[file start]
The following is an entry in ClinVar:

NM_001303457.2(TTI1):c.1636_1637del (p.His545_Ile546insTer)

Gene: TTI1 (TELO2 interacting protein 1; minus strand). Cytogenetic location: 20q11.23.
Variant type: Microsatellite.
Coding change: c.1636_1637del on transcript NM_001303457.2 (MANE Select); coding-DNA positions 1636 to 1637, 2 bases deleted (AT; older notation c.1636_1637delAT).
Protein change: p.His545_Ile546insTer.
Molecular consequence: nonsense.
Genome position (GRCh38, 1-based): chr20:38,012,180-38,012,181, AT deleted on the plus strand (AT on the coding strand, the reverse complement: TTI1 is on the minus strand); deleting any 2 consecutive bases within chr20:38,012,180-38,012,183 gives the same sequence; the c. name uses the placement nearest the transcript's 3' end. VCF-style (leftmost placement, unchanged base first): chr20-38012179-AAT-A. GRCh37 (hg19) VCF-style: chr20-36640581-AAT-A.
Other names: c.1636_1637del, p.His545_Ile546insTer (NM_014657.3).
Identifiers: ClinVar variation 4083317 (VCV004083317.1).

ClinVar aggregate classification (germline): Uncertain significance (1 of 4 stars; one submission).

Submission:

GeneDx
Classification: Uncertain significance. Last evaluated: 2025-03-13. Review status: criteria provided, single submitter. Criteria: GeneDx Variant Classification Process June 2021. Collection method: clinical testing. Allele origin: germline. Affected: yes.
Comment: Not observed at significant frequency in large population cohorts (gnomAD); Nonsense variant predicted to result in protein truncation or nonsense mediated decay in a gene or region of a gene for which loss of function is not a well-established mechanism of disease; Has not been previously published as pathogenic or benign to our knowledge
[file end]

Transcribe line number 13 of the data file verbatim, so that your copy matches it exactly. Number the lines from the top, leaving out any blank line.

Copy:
GeneDx